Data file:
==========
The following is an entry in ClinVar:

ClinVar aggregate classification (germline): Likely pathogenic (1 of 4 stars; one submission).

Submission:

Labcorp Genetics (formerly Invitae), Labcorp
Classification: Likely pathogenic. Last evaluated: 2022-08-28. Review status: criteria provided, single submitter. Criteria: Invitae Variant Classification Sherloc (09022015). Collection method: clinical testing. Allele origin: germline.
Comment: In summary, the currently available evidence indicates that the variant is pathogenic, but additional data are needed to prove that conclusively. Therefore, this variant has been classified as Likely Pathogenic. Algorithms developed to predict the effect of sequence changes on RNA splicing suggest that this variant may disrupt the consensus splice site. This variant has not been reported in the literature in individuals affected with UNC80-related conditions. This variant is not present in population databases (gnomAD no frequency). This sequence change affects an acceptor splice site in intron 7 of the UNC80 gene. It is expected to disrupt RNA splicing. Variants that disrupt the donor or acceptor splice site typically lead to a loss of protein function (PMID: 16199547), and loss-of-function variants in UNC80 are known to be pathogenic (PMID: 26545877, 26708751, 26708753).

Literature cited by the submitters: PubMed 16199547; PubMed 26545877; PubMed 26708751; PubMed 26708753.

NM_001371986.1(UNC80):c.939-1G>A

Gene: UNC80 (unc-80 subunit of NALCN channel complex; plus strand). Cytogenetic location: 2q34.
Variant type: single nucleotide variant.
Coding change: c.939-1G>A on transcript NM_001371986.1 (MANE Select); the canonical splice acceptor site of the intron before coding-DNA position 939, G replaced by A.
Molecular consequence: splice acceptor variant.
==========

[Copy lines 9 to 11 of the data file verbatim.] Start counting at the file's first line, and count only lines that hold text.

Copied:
Gene: UNC80 (unc-80 subunit of NALCN channel complex; plus strand). Cytogenetic location: 2q34.
Variant type: single nucleotide variant.
Coding change: c.939-1G>A on transcript NM_001371986.1 (MANE Select); the canonical splice acceptor site of the intron before coding-DNA position 939, G replaced by A.